BEAK>: 'It's just called the third album; we've always been awkward sods and this is an extension of that'
- David Pollock
- 17 July 2019
Billy Fuller of the Bristolian psych-rock trio talks about the bands's indefinable sound and rather weird album-title formatting
When Bristolian psych-rock trio BEAK> started recording their debut album in 2009, they had barely spoken to one another. 'We turned up in the studio, got our instruments out, the engineer turned some mics on, and I just started playing a bassline,' says the band's Billy Fuller. 'Everyone began to play along, but we didn't even talk to each other, we just recorded it. That was the first song on the first record, the product of us being shy and not knowing what to say, really.'
The group had their roots in a 2007 pub Christmas party for co-founder and Portishead fulcrum Geoff Barrow's Invada records, where Barrow, Fuller and Matt Williams first got up on stage to jam. Williams departed in 2016, to be replaced by Will Young on the recommendation of Blanck Mass and F.Buttons' Benjamin John Power; but, says Fuller, 'Geoff and I are in our tenth year and we're still very much good mates, still sharing a room in the Travelodge, you know? Single beds, but it's close-quarters living … still looking for that Christmas number one so we can have a room each!'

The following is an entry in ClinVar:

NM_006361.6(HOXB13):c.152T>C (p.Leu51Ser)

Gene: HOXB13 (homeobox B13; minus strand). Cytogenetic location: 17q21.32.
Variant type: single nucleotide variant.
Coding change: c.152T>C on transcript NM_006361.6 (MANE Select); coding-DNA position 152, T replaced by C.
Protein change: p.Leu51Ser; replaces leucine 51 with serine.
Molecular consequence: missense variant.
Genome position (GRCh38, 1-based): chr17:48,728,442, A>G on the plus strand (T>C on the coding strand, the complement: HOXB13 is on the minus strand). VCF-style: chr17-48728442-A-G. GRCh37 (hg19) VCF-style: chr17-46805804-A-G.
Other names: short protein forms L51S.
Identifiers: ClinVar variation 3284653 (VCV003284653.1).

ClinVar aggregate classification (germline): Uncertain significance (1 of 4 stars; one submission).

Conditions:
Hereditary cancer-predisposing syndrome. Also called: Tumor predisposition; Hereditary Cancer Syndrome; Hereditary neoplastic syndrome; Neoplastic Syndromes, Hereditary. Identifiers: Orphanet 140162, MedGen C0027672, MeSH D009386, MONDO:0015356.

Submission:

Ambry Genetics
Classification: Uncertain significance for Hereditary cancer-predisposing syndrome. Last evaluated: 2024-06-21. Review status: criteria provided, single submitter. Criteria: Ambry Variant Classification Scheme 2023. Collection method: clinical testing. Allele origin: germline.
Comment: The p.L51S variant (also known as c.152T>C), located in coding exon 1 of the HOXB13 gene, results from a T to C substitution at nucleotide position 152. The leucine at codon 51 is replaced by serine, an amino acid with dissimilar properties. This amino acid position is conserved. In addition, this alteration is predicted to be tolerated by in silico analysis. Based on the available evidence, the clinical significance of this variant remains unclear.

After 2009's eponymous debut album and 2012's follow-up, >>, the band only released their third record, >>>, last year, although Fuller points out they've maintained a presence with a number of singles and the soundtrack for Tom Geens' 2005 film Couple in a Hole. Their sound is indefinable but rooted in a particularly classic and off-kilter sensibility, grabbing diverse inspiration from early electronica, horror-folk and Krautrock. 'It's called the third album,' says Fuller, when asked if the diverse album-naming system is a veiled Neu! reference. 'People think it's "Three Chevrons" or "Three Times Greater Than" or "Three Beaks" … It's just the third album; we've always been awkward sods and this is an extension of that.'
Their sound has always been deeply rooted in improvisation, although lately they've yielded to using the occasional overdub. Onstage, however, it's a different story. 'We play live with pretty much zero improvisation going on,' says Fuller. 'What we do is relearn what we improvised in the studio and play it again. People may find that odd, but we want to put on a good show. I've been to loads of improv gigs and some of them are great, but 80% are terrible; there's nothing worse that hearing gloomy rock going on and on and on. We're aware of that, so we keep the improv for our own amusement, you know?'
BEAK> play Doune the Rabbit Hole, Sat 20 Jul.